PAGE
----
I asked a fellow critic what he thought of a movie whose screening I had to skip this week. He replied, “So-so. But for January, it’s ‘Schindler’s List.’ ”
That’s the month’s cinematic curse: Studios put out films for which they have low expectations, and those that rise above the baseline seem like happy surprises. I doubt I’d have laughed as hard at “The Wedding Ringer” if the competition were stiffer, but director Jeremy Garelick (who wrote the script with Jay Lavender) keeps laughs flowing briskly before the inevitable collapse of the story.
The two, who also wrote “The Break-Up,” start with an original idea: Rich, nerdy tax attorney Doug (Josh Gad) wants to marry spoiled Gretchen (Kaley Cuoco-Sweeting) but daren’t confess he has no friends. So he hires “wedding ringer” Jimmy Callahan (Kevin Hart) to pose as his best man, mythical Bic Mitchum.
For $50,000 plus expenses, Jimmy spends one week training seven associates to pass as Doug’s lifelong pals and groomsmen, each with a constructed identity. Obviously, this can’t go well.
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The filmmakers telegraph certain punches. About the third time Jimmy warns Doug they won’t become friends – the relationship’s just about payment – we know they’ll bond. Because the writers head for an obvious destination and don’t know how to manage the last few steps, the movie clunks to a halt at last.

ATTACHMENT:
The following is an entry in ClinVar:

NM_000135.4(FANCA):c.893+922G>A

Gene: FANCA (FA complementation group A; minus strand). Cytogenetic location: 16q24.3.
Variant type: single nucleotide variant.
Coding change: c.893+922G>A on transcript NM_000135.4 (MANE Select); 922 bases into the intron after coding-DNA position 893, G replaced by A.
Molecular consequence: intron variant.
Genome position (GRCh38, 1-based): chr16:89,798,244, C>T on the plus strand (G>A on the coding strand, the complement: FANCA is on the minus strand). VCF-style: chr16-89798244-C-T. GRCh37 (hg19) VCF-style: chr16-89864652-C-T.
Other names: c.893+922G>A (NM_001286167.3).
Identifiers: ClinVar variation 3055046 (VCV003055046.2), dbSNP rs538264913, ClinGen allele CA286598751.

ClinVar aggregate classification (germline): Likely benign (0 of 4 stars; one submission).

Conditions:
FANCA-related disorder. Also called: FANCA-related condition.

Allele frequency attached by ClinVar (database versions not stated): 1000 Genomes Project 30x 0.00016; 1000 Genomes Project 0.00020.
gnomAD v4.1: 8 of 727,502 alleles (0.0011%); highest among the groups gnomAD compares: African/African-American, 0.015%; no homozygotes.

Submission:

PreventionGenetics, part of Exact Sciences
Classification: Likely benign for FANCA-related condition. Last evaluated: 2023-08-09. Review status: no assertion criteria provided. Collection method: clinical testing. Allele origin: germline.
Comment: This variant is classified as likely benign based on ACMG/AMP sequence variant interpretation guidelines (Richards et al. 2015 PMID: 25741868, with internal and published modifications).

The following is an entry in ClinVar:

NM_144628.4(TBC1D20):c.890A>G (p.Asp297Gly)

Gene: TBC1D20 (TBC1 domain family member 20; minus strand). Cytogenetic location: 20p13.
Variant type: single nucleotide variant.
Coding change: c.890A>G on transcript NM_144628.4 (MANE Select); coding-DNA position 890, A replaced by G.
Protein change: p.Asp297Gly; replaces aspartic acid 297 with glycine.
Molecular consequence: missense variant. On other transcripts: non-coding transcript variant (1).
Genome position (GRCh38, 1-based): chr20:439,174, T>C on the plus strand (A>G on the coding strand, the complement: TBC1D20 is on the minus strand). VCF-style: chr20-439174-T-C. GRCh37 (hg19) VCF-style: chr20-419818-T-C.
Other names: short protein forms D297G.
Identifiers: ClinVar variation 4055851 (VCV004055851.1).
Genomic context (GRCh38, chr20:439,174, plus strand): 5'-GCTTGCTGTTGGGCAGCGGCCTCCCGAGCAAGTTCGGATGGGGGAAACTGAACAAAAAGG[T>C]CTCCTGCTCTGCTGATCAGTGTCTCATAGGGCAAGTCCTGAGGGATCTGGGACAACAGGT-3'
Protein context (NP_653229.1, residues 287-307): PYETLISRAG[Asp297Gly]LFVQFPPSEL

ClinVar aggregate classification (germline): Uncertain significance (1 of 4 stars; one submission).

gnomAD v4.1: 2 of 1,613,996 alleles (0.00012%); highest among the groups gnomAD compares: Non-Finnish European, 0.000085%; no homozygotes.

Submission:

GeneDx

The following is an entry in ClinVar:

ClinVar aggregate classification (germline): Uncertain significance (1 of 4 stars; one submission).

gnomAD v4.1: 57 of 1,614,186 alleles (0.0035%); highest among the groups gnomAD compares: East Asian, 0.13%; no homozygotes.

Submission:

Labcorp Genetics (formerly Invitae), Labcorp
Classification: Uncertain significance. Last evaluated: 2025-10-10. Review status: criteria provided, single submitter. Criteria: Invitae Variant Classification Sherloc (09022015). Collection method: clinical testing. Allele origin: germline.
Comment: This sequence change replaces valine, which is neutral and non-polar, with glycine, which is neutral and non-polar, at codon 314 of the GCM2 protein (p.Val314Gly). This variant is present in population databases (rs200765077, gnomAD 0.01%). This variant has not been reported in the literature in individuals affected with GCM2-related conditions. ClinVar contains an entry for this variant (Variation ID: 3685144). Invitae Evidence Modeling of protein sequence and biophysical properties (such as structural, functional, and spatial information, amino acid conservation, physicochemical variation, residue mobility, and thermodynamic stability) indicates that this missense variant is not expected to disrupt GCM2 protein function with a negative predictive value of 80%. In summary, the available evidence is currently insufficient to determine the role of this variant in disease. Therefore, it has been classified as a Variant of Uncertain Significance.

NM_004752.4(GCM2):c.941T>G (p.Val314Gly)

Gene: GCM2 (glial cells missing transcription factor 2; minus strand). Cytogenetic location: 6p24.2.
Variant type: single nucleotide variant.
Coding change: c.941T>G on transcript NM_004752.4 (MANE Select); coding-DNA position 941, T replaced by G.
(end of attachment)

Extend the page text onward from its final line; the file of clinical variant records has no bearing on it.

Until then, it’s unusually fast, as fast as Hart’s motor mouth at its most agile. Jokes come quickly, occasionally cruelly and often crudely, but the majority of them work. (Prepare yourself for profanity and one scene involving a dog, some peanut butter and – no, better not go there.) Even the tired gag of a swishy wedding planner (Ignacio Serricchio) gets one twist, then another.
The razor-sharp Hart and vague, fluffy Gad (whose Doug resembles the dim, amiable snowman Gad voiced in “Frozen”) make an appealing couple. If we can’t believe these characters could really be friends, we can live for 101 minutes in a world where they do.
The solid supporting cast includes Olivia Thirlby as Gretchen’s savvy sister, Mimi Rogers as their clueless mother and Ken Howard (who now seems as tall and wide as Mount Rushmore) as their mean-spirited dad. Cloris Leachman, adept at 88, contributes a memorable cameo as the inevitable semi-senile grandma and gets the funniest sight gag.